Local Officials: It Would Be Tough to Enforce Cell Phone Ban

Last week, NTSB announced a proposal for a nationwide cellphone ban, but will the ban make its way into Wisconsin?

After a tragic multi-vehicle accident caused by cellphone distractions in Missouri last year, the National Transportation Safety Board (NTSB) wants to ban cell phone usage in cars.

Local officials agree that distracted driving of all kinds is increasingly problematic, but they're not sure how enforceable a cell phone ban would be.

Barry Weber, chief of police for Wauwatosa, said if he hasn’t noticed more accidents, he has for sure noticed worse driving.

“Bad habits and bad driving,” Weber said.

Anna Ruzinski, chief of police for Menomonee Falls, said she strongly discourages people from talking on their cellphone while driving and encourages people to pull over if you need to make a call.

And United Driving School in Brookfield holds exercises that help students understand the negative effects of being distracted by cellphones.

"We would support the ban if it was passed by the state because we have to inform students about the state laws," said instructor Olivia Hoessler. "We teach safe driving and how students can stay safe on the roadways."

Still, the message doesn't sink in with everyone.

In Waukesha County the State Patrol gave 32 citations and nine warnings to “inattentive” drivers for the entire year, according to a report compiled by the Bureau of Transportation Safety. Inattentive driving does not just include cell phone use, but is a generalization of any distractions a driver faces while on the road.

In Milwaukee County, four citations and 17 warnings were given by state troopers.

How will police enforce it?

The state's year-old no-texting law appears to have been effective. State troopers have given just two citations and no warnings from state troopers in Waukesha County. Would a cell phone ban carry the same weight?

“It would be hard to regulate," said Weber. "Who texts with a cop right next to you?"

Ruzinski agreed that the ban would be hard to regulate, though talking on a cellphone would be more apparent for police.

Debbie Hersman, NTSB spokesperson, said during a CNN press conference that she knows the law enforcement would find a way to enforce the ban such as looking for speed irregularities, lane shifts and other abnormalities.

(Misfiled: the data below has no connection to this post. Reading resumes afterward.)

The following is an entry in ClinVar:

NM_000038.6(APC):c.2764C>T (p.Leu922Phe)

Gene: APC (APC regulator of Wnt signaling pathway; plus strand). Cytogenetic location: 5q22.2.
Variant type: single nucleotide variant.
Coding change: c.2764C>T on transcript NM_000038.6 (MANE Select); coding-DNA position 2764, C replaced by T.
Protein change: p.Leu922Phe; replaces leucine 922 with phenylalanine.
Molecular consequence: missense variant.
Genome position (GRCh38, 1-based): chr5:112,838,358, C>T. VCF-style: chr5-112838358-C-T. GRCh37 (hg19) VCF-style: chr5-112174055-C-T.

“Then again we can’t even make people wear seat belts,” Weber said.

Maj. Sandra Huxtable of the Wisconsin State Patrol and director of the Bureau of Transportation Safety, said she doesn’t see this law making its way into Wisconsin anytime soon, but said people might see driving laws that would restrict cellphone use in school and construction zones.

Both police chiefs said they would have to agree with the proposal if the ban happened to be enforced in Wisconsin because it would be part of the law.

“Drivers should drive with safety in mind,” Huxtable said. “When you get an operating license that is a privilege.”

Joseph December 23, 2011 at 03:30 PM
And how has the texting ban worked out for WI? I still people doing it. I see people who aren't even on the phone failing to keep a constant speed. People should take driving schools, like ones for SCCA, but they won't because they don't see the need, and yet, you are far more likely to get into an accident than you'll think.
Chris December 23, 2011 at 04:36 PM
I agree Joseph, I have a child that just got her license. She could have tested earlier, but I wouldn't agree to it until I was satisfied that she had enough road experience, and showed me that she could be a defensive driver. I don't feel the "education" she received in the standard driving course was enough.
Joseph December 23, 2011 at 04:58 PM
One huge thing our driver's ed programs need to teach is how to drive in a life and death situation. They teach you how to stay in your lane, not what/how to do when you hit ice or slick out. The best way to learn things is to do them. Sure I can tell you to counter steer, but if you don't have the feel for it, most people over steer and still wreck. I just got a RWD car and I've been driving FWD for my 12 years of driving. I look forward to getting some snow where I can go into an empty parking lot to learn how to truly drive in snow. However, if I end up breaking the rear end out, I'm sure some cop is going to write me a ticket, even though I'm trying to learn how to drive better without being a danger to anyone else.
Vicki December 23, 2011 at 06:48 PM
What on earth is so important that a call can't wait until you reach your desitination or untill a person can pull over. Believe it or not we did survive without cell phones 20 years ago. I carry 2 cell phones they can stay in my pocket or purse until it is safe to use them. I value my life and yours.
Brittany December 29, 2011 at 09:53 PM
I agree with you Vicki. It's one thing if you have a hands free system in your car and even that seems like too much distraction to me sometimes. There is no reason to answer your phone or text while you're driving. I don't know how many times I've gotten stuck behind someone who was driving too slow, or swerving or not watching lights and signs and almost hit me. It's stupid and inconsiderate!


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